A good union friend of mine said, “How would you like it if some Joe Blow unskilled non-union pipefitter did that work instead of a highly skilled union worker?” To that I answer, it’s like asking which ax I prefer to lose my head to. Yeah, sure, probably the sharper ax, wielded by a strong arm with a good aim. Really, is this the kind of reasoning, I have to expect from Labor? I was cautioned that if I supported some one from a different party than the Dems, our fate could be left to some one less skilled, so basically, shut up, accept the pipeline put in by unions workers, and above all vote Dem, because, this is as good as it gets for folks like me. Yes, as good as it gets for folks like us? This is just the way the cookie crumbles. This is just the way the machine goes ’round and round.

Not in my world.

You see, folks, Climate Change has made life a lot more simple and complex at the same time. Simple, because we don’t have a lot of time left. Simple because a lot of us are in sacrifice zones brought on by the boom in North American fossil fuels. Complex because big oil will play the card of bomb trains against pipelines as did one Nation’s employee, during a heated conversation last weekend. Yep, Dems playing ‘Divide and Conquer’on Facebook. Complex, because, Progressive voters have been taking scraps from the Democratic Party, the size of which depends, on where on the food chain, we are located. Keystone vetoed, while Enbridge was allowed to silently plow over thousands of miles of farmland, and thousands of people’s lives, and 321 of those miles, are Line 61 and 13, in my neighborhood.

The Democratic Party MUST stop it’s covert climate change denial, via support of Labor involved with the fossil fuel industry. It’s time to stop biting our nails and defaulting to, ‘what could happen if Scott Walker gets elected president?’ as we relinquish more of our dignity. As much as I support unions, and all of our causes since the uprising, Labor does not have enough money to outspend the Koch’s in an election. We had better come up with a better battle plan.

Maybe we just need to vote our consciences. It appears like there was a step in that direction on Saturday. I’m willing to keep an open mind, and see what efforts are directed toward assisting those of us that are in this situation in the first place, because of the Dems, Nation Consulting and Michels.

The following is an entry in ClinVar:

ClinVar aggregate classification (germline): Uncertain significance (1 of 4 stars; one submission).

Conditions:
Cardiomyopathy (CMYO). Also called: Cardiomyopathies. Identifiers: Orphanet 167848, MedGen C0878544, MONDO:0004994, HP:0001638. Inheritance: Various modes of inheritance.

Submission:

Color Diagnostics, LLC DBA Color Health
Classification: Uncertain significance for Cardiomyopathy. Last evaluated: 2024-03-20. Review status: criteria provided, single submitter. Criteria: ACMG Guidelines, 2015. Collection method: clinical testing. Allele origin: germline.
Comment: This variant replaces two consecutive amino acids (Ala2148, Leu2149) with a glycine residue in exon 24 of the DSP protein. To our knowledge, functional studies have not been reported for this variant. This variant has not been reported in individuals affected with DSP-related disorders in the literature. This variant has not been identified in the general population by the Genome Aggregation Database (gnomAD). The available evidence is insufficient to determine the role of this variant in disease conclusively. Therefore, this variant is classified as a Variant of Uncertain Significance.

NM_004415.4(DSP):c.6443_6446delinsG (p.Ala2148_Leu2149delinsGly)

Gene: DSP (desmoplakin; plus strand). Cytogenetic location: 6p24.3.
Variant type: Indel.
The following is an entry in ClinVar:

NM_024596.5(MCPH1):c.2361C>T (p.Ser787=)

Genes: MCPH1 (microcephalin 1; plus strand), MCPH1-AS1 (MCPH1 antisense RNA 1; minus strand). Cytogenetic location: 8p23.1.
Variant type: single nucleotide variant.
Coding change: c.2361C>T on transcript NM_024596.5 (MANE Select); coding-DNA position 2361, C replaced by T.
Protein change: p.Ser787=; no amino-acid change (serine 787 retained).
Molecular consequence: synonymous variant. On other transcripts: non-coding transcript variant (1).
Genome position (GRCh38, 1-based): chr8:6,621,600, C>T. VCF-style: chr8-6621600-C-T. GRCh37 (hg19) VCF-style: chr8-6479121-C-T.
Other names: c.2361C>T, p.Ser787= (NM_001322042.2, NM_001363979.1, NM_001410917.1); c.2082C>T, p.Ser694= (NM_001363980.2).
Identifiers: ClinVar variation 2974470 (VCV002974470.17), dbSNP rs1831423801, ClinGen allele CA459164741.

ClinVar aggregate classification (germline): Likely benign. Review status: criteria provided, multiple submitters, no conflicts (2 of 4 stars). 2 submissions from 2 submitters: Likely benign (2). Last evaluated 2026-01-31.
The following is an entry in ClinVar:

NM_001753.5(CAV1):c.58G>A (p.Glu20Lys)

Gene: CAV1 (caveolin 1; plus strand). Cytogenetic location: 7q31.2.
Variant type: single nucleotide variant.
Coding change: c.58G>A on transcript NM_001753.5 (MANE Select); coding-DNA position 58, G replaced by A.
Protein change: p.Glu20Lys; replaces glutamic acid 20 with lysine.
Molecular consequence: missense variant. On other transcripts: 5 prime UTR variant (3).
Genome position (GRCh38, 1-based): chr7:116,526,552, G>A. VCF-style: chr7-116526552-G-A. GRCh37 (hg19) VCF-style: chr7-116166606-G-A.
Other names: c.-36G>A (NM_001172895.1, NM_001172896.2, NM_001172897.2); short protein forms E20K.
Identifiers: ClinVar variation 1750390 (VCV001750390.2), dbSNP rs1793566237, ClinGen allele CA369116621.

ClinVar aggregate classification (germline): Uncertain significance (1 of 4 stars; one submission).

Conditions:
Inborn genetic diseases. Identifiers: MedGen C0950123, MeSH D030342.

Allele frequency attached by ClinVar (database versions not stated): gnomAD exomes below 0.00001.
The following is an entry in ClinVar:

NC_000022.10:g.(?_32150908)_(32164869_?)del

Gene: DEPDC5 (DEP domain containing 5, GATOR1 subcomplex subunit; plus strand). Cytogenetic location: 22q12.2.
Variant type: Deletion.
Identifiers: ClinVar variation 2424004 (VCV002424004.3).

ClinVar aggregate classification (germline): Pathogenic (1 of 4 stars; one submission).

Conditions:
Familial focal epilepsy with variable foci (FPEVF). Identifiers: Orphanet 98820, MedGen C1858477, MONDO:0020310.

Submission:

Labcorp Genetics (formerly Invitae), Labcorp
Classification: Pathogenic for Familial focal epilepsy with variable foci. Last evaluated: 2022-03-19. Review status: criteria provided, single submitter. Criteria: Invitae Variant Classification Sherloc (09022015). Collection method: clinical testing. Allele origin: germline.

Self Avowed Energy Opponent?
APRIL 20, 2015
This is an interesting news development. When a forum in a tiny town gets Enbridge to put up a blog, I guess that means something. I guess, we are officially a burr under their saddle. Congratulations to us for participating in an educational forum!

You can read their blog in total at this site, or just get the juicy parts by reading this. Forward, to the rebuttal, or education of Enbridge.

In the opening paragraph of their article, Enbridge states,

“Conversations over energy, and the part it plays in fueling our quality of life, need to be grounded in fact, not fear. Recently, in Lake Mills, Wis., an “informational session” was held to discuss Enbridge’s Line 61 Upgrade Project. Rather than spurring a healthy dialogue, this public forum – organized by self-avowed energy opponents…..”

My responses are, as the person who organized this event.

Neither I, nor any of the people who assisted with the informational forum in Lake Mills are ‘self avowed energy opponents’. On the contrary, we are highly energetic people and we support healthy, renewable, clean energy, lots of it! It’s out there to be had! If our nation decided to put its ‘energy’ into developing renewable, sustainable energy infrastructure, what a wonderful world it would be. You can hum that last line if you want. Instead, the oil industry and it’s sucklings have been buying up any politician that can be had, to push its agenda, that energy derives from only fossil fuel, and to hell, with future generations who will experience the cost of the use of this energy in the present.

Enbridge further states, “Rather than spurring a healthy dialogue, this public forum – organized by self-avowed energy opponents – allowed members of the audience to share categorically false claims and deliberate misinformation.”

I am, and always will be a supporter of the first amendment, the freedom of speech. Folks that know me, know what lengths I would go to, to protect that right, that some of my own forefathers fought for.